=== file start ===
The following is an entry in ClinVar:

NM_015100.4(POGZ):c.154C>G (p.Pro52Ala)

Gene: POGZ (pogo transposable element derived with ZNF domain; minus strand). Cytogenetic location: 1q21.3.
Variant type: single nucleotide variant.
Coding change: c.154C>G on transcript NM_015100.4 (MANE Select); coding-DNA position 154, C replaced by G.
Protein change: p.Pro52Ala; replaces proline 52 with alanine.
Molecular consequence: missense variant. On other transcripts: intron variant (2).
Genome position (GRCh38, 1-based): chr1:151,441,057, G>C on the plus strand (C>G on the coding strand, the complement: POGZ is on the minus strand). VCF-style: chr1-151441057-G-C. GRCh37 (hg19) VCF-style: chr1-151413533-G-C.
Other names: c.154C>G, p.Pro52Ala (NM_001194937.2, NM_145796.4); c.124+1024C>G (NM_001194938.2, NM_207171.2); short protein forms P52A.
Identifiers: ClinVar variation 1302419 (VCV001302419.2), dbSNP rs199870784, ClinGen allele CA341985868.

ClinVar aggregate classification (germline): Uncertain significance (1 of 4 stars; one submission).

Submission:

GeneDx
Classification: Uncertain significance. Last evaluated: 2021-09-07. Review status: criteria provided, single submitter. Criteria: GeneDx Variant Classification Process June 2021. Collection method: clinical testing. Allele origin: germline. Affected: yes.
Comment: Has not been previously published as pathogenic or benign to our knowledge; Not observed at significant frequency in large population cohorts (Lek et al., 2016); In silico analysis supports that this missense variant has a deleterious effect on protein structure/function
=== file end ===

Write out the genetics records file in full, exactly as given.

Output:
The following is an entry in ClinVar:

NM_015100.4(POGZ):c.154C>G (p.Pro52Ala)

Gene: POGZ (pogo transposable element derived with ZNF domain; minus strand). Cytogenetic location: 1q21.3.
Variant type: single nucleotide variant.
Coding change: c.154C>G on transcript NM_015100.4 (MANE Select); coding-DNA position 154, C replaced by G.
Protein change: p.Pro52Ala; replaces proline 52 with alanine.
Molecular consequence: missense variant. On other transcripts: intron variant (2).
Genome position (GRCh38, 1-based): chr1:151,441,057, G>C on the plus strand (C>G on the coding strand, the complement: POGZ is on the minus strand). VCF-style: chr1-151441057-G-C. GRCh37 (hg19) VCF-style: chr1-151413533-G-C.
Other names: c.154C>G, p.Pro52Ala (NM_001194937.2, NM_145796.4); c.124+1024C>G (NM_001194938.2, NM_207171.2); short protein forms P52A.
Identifiers: ClinVar variation 1302419 (VCV001302419.2), dbSNP rs199870784, ClinGen allele CA341985868.

ClinVar aggregate classification (germline): Uncertain significance (1 of 4 stars; one submission).

Submission:

GeneDx
Classification: Uncertain significance. Last evaluated: 2021-09-07. Review status: criteria provided, single submitter. Criteria: GeneDx Variant Classification Process June 2021. Collection method: clinical testing. Allele origin: germline. Affected: yes.
Comment: Has not been previously published as pathogenic or benign to our knowledge; Not observed at significant frequency in large population cohorts (Lek et al., 2016); In silico analysis supports that this missense variant has a deleterious effect on protein structure/function